Comet Bio closes $22m Series C as it gears up to commercialize prebiotic arabinoxylan, the ‘Cadillac of fibers’

“We will now be able to invest in a dedicated manufacturing facility to grow the supply of our upcycled ingredients​,” said CEO Rich Troyer, who noted that there has been a surge of interest in prebiotic fibers over the past 12-18 months.

We have seen firsthand the growing consumer demand for ingredients that address gut health and sugar reduction.”

In addition, “every single food company we’re talking to is looking to reduce food system waste,”​ added Troyer, ​who said Comet Bio can use upcycled feedstocks from corn stover and brewer’s spent grains to wheat straw, soybean hulls and other crop leftovers as its source materials to make dietary fibers and sweeteners.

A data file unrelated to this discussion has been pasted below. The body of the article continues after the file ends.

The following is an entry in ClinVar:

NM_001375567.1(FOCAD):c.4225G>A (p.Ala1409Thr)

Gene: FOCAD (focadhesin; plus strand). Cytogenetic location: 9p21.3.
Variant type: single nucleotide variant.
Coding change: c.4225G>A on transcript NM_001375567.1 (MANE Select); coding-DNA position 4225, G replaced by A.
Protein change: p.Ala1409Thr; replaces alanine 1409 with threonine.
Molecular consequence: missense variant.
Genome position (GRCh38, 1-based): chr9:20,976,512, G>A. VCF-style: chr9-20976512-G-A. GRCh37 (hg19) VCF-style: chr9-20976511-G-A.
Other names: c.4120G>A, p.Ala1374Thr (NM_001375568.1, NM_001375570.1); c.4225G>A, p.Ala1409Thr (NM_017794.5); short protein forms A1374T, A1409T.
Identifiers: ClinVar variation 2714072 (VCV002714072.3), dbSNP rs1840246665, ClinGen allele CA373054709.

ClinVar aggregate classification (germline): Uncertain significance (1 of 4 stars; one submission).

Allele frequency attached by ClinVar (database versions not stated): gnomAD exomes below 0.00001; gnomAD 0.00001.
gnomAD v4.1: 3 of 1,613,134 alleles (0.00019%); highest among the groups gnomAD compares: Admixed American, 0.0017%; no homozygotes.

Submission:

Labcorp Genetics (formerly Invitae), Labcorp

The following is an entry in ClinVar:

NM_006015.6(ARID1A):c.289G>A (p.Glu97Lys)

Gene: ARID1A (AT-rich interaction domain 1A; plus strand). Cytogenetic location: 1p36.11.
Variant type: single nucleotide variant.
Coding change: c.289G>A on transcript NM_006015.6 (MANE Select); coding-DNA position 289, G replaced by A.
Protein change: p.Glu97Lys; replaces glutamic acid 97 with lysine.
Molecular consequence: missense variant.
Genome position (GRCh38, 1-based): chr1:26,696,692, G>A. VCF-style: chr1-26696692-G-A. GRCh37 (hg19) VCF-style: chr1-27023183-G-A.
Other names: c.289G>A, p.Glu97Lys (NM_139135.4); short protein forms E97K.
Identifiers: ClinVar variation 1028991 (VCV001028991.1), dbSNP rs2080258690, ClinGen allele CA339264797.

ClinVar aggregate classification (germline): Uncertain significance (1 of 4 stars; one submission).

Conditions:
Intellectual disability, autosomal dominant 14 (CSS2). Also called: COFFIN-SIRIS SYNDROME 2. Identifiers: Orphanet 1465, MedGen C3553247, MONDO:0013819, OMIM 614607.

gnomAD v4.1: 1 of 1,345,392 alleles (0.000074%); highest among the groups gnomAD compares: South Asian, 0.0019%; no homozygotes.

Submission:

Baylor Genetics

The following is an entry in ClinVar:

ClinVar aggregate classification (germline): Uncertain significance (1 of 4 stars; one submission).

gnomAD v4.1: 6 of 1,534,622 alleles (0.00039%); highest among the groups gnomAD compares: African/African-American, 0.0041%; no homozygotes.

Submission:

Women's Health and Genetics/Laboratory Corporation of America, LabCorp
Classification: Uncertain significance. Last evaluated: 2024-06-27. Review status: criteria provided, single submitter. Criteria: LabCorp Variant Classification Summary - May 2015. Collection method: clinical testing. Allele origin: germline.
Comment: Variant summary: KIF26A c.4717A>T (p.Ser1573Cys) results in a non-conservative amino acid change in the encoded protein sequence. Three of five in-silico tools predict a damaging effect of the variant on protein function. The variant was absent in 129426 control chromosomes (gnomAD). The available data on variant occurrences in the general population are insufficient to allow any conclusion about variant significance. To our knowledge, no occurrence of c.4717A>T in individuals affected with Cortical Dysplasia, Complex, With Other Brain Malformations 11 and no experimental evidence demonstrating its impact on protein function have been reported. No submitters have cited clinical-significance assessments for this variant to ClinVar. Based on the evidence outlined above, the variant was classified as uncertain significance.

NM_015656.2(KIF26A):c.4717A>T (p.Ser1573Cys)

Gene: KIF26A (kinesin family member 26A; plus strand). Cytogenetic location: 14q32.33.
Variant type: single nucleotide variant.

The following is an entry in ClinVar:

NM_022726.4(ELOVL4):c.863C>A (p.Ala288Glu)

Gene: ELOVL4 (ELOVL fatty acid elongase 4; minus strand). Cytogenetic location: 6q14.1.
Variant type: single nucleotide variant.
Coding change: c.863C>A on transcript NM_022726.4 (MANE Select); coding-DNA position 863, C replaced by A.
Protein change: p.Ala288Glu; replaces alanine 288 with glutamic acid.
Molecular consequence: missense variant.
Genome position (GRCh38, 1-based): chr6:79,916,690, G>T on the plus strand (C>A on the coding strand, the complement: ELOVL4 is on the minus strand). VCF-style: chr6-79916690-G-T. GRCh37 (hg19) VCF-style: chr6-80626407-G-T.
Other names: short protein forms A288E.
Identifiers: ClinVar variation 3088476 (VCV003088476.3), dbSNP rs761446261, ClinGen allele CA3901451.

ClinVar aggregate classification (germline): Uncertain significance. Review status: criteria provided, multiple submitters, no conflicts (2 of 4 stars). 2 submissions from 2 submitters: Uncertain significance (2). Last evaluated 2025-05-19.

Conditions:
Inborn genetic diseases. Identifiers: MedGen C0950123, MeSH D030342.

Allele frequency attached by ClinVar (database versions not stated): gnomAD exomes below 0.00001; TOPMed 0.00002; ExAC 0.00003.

He told FoodNavigator-USA: “Our current supply chain relies on pilot and contract manufacturing facilities where we produce commercial batches on a campaign basis.  These volumes have been sufficient to meet our customer needs thus far.  The new investment represents a significant increase in commercial volume because it will be a dedicated facility capable of supporting the growing demand from customers.  We are finalizing agreements and will be announcing more details about this production facility soon.”

‘There is a molecular weight range within arabinoxylan that you can fine tune ​to deliver different health benefits’

The new dedicated production facility – which will begin by using wheat straw as its key source material – will incorporate Comet Bio’s patented upcycling technology, which allows it to extract the prebiotic fiber arabinoxylan​ [classified by the FDA as a dietary fiber and marketed by Comet Bio as ‘Arrabina​’] from a variety of sources of hemicellulose, added Troyer.

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